Part 8 of a 10-day series on Red Sox questions that will be answered during spring training.
BOSTON -- It would have been a perfect storm for Jonathan Papelbon, to become a free agent just as Mariano Rivera’s unparalleled career as Yankees closer came to an end.
And had he gone to the Bombers, it would have represented the most jarring defection to pinstripes since Johnny Damon/Demon, although Papelbon would have been forced to update his choice of music: “Shipping Up to Boston” just wouldn’t have sounded right when the bullpen door opened in the Bronx.
But Papelbon, eligible for free agency after the season, can probably delete that scenario from his iPad. Rivera, at age 41, signed a two-year contract to remain with the Yankees, who would have preferred to tack on just a year but were left little choice when the Red Sox made a surprise offer. And then, last month, Brian Cashman put a potential replacement for Rivera in place when he signed former Rays closer Rafael Soriano to a three-year, $35 million deal.
Suddenly, whatever road Papelbon was planning to take out of town, if it came to that, won’t be the Deegan Expressway.
The assumption that Papelbon will be headed elsewhere persists, for the following reasons:
* At $12.5 million, Papelbon has reached what many believe is the ceiling for what the Sox are willing to pay for a closer.
* Daniel Bard, whose 97.5 mph average velocity for his fastball was the highest in the big leagues last season, showed all the signs of an elite closer in the making, one who would come at a much lower rate than Papelbon would command.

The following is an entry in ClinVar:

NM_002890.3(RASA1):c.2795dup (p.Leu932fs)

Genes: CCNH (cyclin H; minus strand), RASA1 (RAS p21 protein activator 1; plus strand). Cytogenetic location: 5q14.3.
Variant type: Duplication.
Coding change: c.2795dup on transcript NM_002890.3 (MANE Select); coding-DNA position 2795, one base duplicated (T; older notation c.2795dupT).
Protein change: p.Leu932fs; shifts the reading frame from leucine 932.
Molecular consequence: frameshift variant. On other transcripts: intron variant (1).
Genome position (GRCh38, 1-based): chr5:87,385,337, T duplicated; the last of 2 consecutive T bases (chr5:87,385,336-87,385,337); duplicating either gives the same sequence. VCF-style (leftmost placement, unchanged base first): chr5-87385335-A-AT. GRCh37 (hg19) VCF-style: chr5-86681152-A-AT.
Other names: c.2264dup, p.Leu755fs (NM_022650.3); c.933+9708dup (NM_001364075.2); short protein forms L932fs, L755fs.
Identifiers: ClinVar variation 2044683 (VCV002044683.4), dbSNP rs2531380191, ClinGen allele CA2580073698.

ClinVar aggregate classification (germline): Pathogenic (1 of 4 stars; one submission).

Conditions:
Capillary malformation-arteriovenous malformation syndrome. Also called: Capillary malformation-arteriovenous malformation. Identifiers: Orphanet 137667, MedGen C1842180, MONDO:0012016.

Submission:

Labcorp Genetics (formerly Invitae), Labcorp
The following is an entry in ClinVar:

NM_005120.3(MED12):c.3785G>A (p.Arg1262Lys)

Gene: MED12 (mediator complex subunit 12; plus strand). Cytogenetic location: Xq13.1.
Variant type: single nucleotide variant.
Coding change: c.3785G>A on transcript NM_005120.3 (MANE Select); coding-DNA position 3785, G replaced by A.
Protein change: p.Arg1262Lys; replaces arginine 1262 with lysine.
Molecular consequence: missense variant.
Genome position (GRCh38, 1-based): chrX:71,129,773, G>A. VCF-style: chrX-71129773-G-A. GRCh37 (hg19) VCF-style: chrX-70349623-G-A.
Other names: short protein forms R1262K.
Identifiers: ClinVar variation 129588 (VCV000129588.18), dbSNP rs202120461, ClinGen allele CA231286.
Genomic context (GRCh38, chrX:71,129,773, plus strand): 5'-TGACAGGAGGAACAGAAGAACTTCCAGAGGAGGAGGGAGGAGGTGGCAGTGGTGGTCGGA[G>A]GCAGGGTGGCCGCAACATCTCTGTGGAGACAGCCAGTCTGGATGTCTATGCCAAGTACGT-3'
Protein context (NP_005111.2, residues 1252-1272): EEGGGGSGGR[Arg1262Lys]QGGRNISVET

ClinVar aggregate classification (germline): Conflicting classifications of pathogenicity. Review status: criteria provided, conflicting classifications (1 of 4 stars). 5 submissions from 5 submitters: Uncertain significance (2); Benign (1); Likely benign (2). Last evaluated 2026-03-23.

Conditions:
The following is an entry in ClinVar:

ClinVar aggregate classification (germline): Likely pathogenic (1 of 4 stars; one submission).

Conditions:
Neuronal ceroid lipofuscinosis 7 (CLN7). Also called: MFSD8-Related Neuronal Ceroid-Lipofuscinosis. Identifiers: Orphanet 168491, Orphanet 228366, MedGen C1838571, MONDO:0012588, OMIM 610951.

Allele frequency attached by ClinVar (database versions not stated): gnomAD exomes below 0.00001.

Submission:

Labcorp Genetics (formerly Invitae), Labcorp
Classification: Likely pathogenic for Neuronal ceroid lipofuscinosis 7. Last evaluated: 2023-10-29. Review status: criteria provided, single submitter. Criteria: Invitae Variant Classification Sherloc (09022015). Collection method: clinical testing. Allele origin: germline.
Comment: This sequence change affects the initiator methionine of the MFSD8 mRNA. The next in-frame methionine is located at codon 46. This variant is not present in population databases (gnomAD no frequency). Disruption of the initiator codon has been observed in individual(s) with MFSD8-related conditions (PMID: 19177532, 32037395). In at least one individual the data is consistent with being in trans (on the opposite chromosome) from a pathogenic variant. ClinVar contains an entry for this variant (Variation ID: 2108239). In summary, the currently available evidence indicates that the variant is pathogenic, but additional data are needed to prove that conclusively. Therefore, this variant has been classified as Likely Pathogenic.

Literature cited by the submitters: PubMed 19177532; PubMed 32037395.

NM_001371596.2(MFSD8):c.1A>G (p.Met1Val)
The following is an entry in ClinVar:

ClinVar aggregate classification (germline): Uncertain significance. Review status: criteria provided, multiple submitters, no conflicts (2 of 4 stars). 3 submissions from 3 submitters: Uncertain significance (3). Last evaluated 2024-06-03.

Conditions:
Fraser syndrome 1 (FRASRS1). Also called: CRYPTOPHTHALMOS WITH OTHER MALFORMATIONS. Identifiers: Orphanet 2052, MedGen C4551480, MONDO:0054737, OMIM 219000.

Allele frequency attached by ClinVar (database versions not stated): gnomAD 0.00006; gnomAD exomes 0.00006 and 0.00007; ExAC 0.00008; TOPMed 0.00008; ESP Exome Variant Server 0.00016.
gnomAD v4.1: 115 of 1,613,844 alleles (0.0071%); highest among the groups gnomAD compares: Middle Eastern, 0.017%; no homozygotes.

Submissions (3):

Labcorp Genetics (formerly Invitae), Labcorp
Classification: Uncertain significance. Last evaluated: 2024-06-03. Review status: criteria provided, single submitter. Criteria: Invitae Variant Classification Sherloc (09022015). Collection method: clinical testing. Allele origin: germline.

* And then, the clincher: When the White Sox nontendered Bobby Jenks, the Red Sox pounced, signing the 29-year-old right-hander to a two-year, $12 million deal. Not only did the Sox have a closer-in-waiting in Bard, they had a fallback plan in place.
A corollary question has now been raised: Will Papelbon even get to free agency in a Red Sox uniform, or will the Sox trade him before then? Especially since to get draft choices back for him if he signs elsewhere as a free agent, they would have to offer him arbitration, and risk the possibility of pushing his salary even higher.
Here’s why a Papelbon trade doesn’t make sense. He is still just 30 and has saved 35 or more games in each of the last five seasons, including 37 in 2010, an otherwise down year for him. His shoulder is strong, his velocity has hardly diminished, and he can still throw his splitter with devastating effectiveness. He’s still striking out better than a batter per inning, and the line separating a spectacular season from a subpar one came down to, essentially, a handful of pitches over a few nights. Anticipating him to come back with a vengeance is hardly a reach.
Bard, for all his upside, is still untested as a closer, the greatest unknown not how he performs when he is at his best, but how he will cope with failure, still the acid test for the great closers.
And Jenks, despite back-to-back 40-save seasons, has shown much more slippage than Papelbon, and has had elbow issues that raise a red flag.
The Red Sox enter the season as strong contenders in the AL East; it’s hard to imagine they would deal their closer at the trading deadline unless he stumbles badly. And if that happens, there are likely to be fewer teams willing to take on what would be an expensive rental.
The prediction here is that come September, Papelbon will still be closing, although he is the most obvious candidate to get the David Ortiz treatment this season: A bad game or two, and he’ll be hearing the calls for Bard or Jenks.
What do you think? What's your prediction for who will be closing games for the Red Sox come September? Leave your thoughts in the comments section.
Coming Thursday: How important is Daisuke Matsuzaka to the Red Sox rotation depth?